Wet coal aside, Eskom’s immediate outlook for its available generation capacity is much improved from a month ago.
At that time, its three-month outlook published in its weekly system status reports indicated that until mid-April, it would “definitely” be between 1000 megawatts (MW) and 2000MW short to meet its reserve margin and “possibly demand” for six of the 13 weeks.
This picture has steadily improved from early January until now.
In the most recent update, published at the end of last week, it sees risk in just one week (specifically next week) where it is likely to be between 1000MW and 2000MW short to meet demand (including its operating reserve).
For seven of the next 11 weeks, it may be less than 1000MW short to “meet reserves”.
There are an awful lot of assumptions here, chiefly that 12,000MW of capacity will be offline due to breakdowns (added to this is 2200MW required for its operating reserve to get to the 14,200MW “planned risk level”).
If there is no sudden spike in breakdowns, the picture looks significantly more positive than it did at the start of the year.
Even if there is a forecasted shortfall, Eskom is typically able to meet this peak demand with its peaking power plants – either open cycle gas turbines (OCGTs) and pumped storage schemes, or OCGTs operated by independent power producers (IPPs).
The utility is usually also able to ride out breakdowns of the odd unit (generally an impact of 500MW to 800MW) by using this peaking power as baseload power.
However, it’s when a number of units trip or break down simultaneously that it is forced to implement load shedding, as these outages typically total 2000MW (or higher).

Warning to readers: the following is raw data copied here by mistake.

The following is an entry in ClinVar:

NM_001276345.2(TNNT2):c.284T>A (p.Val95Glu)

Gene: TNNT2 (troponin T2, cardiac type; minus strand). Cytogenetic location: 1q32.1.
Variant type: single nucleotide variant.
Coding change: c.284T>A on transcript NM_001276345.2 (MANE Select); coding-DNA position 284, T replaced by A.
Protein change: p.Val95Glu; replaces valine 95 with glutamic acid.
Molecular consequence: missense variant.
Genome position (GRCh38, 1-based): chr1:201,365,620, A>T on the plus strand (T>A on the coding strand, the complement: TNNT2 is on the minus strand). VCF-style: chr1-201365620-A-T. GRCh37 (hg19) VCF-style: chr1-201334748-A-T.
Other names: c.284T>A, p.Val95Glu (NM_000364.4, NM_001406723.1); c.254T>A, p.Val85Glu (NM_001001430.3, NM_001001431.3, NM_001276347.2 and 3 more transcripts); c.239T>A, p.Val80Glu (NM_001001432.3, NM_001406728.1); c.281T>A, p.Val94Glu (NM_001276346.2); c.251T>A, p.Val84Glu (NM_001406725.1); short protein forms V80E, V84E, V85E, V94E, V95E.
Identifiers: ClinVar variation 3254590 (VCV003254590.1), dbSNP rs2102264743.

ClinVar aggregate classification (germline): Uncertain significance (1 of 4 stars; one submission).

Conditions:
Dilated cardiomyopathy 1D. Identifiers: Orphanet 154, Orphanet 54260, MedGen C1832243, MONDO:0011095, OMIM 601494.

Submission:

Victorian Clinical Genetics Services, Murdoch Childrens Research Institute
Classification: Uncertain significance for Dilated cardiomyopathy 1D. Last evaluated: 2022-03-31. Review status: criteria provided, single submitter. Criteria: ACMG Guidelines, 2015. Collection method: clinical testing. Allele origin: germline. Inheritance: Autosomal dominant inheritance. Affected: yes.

The generation outlook for situations when there is this spike in breakdowns does not improve until the end of March.
For context, Eskom said on Tuesday that “14,375MW of capacity is unavailable due to breakdowns and delays”.
This necessitated stage 2 load shedding overnight as it needed to replenish its emergency generation reserves (chiefly its pumped storage schemes which it is using for baseload power, given the high level of breakdowns).
From its near-term outlook, the overall improvement has not come at the expense of a reduced forecast in demand, nor at the expense of the level of planned maintenance.
This suggests it could only be as a result of steadily improving generating capacity.
Eskom has also made a further material change to its assumptions from April: that unplanned outages would be 11,000MW, not the historical 12,000MW level that has been used for a number of years.
Kendal Unit 5, which can produce 640MW and has been on a long-term forced outage, is the only possible explanation for this as it returns to service in April.
It is unclear whether Eskom is continuing to plan using a risk level of 14,200MW in outages (or a likely risk scenario of 16,200MW), but this is not likely as it requires only 2200MW as operating reserve.
In its system status report from last week, Eskom also for the first time published a forecast for the next year. It typically only shares a three-month view.
Its outlook shows that it expects a small shortfall to meet reserves in most weeks for the remainder of the year. When (or if) breakdowns do spike, load shedding is very likely (red) until April when that Kendal unit returns to service (Koeberg Unit 1 returns to service in May).
Beyond that, the outlook does not look encouraging. Eskom’s ability to juggle breakdowns across an ageing fleet will determine just how much load shedding we endure until December.
Brought to you by Moneyweb